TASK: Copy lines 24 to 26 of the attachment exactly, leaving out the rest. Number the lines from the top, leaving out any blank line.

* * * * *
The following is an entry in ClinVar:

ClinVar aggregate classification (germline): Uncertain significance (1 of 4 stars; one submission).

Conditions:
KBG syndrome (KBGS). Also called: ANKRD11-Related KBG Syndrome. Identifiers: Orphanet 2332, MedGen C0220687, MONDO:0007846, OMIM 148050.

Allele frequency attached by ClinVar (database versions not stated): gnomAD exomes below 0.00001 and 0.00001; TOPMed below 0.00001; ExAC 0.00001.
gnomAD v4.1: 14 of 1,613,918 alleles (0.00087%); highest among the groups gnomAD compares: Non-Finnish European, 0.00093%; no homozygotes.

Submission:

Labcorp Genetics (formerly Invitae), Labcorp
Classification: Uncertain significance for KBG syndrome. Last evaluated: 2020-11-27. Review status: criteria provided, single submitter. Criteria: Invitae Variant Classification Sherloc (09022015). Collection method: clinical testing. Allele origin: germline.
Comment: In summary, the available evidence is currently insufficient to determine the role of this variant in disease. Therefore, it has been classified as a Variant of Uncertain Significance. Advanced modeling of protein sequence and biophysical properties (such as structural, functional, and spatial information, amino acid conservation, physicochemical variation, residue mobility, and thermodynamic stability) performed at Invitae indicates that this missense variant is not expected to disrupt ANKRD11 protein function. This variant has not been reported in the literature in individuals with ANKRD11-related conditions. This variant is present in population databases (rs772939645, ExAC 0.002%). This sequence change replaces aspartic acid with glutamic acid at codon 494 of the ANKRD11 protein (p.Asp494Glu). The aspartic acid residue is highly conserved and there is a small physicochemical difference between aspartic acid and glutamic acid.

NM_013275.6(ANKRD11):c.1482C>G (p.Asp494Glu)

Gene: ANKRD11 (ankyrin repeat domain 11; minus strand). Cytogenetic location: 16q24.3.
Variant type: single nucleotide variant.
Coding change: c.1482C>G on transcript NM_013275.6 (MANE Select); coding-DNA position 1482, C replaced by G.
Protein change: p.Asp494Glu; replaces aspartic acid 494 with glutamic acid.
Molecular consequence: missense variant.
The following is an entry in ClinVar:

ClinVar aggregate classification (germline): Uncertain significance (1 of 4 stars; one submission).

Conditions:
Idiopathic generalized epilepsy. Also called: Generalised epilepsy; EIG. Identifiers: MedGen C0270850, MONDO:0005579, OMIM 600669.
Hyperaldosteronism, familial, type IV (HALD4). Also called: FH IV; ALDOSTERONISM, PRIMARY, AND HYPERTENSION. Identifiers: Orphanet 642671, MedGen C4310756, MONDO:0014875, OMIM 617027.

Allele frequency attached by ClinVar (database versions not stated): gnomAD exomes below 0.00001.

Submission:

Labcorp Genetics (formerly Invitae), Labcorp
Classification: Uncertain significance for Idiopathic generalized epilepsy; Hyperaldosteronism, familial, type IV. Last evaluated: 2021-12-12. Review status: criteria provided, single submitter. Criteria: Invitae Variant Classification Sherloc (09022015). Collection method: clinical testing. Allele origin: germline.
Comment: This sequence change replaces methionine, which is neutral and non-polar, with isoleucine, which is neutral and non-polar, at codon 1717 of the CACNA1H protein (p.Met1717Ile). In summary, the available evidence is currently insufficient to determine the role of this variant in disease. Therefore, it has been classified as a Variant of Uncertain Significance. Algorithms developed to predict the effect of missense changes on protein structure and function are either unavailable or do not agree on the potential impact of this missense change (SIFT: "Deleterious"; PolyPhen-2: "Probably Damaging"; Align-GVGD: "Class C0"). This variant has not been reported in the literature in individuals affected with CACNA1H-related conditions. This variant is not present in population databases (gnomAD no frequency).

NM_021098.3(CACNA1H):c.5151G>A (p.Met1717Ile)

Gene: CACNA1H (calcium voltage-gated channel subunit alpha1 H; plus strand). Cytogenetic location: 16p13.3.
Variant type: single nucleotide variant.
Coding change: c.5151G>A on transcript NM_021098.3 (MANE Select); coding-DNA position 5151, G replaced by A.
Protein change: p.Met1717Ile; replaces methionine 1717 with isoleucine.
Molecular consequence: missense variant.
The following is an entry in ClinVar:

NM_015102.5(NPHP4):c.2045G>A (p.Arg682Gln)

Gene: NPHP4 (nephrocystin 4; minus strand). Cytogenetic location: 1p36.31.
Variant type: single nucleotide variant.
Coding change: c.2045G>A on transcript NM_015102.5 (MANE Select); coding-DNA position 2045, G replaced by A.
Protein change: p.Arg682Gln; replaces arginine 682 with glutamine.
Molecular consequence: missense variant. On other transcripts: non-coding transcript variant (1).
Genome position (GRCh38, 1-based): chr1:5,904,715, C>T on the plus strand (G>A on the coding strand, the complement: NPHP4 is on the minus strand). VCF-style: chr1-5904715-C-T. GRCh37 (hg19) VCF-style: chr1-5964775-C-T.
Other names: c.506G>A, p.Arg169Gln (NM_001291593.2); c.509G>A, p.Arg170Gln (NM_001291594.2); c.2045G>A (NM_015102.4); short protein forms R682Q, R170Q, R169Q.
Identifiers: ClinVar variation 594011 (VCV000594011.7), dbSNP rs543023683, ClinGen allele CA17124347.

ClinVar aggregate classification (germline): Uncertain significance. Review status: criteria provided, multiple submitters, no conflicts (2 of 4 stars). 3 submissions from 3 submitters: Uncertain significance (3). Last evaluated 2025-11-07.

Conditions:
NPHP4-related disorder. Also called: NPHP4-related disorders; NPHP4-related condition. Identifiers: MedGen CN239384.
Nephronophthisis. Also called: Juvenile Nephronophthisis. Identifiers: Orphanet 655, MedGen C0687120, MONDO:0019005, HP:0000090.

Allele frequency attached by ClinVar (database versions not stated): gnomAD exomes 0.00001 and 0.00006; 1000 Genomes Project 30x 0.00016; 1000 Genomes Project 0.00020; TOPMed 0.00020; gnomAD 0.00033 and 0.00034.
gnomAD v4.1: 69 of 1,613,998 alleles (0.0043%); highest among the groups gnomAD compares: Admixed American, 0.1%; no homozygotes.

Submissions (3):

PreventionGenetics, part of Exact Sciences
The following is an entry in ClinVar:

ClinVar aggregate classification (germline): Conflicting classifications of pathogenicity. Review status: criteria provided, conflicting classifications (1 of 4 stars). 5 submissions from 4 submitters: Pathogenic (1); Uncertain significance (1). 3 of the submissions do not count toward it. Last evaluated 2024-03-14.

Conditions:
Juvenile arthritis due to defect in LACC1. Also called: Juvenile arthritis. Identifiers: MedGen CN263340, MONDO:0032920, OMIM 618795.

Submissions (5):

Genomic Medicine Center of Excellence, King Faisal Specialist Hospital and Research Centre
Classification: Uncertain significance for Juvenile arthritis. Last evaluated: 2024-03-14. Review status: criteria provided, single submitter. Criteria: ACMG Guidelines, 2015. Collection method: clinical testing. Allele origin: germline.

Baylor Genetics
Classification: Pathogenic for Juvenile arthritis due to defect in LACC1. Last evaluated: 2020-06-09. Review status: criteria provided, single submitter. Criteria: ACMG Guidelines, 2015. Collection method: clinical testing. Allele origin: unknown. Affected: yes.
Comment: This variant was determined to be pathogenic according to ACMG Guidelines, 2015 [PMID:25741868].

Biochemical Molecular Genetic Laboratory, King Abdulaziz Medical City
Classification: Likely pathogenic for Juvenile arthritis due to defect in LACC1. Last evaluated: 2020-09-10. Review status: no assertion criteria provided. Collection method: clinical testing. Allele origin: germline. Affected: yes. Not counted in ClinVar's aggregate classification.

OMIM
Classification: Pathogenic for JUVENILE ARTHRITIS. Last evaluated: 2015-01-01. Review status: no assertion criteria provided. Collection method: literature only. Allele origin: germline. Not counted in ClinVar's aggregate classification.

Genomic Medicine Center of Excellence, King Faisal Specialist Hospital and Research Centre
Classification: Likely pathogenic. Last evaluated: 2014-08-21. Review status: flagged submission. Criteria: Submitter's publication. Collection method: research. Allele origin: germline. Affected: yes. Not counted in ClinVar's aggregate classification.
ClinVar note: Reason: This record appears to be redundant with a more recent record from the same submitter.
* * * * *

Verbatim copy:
Labcorp Genetics (formerly Invitae), Labcorp
Classification: Uncertain significance for Idiopathic generalized epilepsy; Hyperaldosteronism, familial, type IV. Last evaluated: 2021-12-12. Review status: criteria provided, single submitter. Criteria: Invitae Variant Classification Sherloc (09022015). Collection method: clinical testing. Allele origin: germline.
Comment: This sequence change replaces methionine, which is neutral and non-polar, with isoleucine, which is neutral and non-polar, at codon 1717 of the CACNA1H protein (p.Met1717Ile). In summary, the available evidence is currently insufficient to determine the role of this variant in disease. Therefore, it has been classified as a Variant of Uncertain Significance. Algorithms developed to predict the effect of missense changes on protein structure and function are either unavailable or do not agree on the potential impact of this missense change (SIFT: "Deleterious"; PolyPhen-2: "Probably Damaging"; Align-GVGD: "Class C0"). This variant has not been reported in the literature in individuals affected with CACNA1H-related conditions. This variant is not present in population databases (gnomAD no frequency).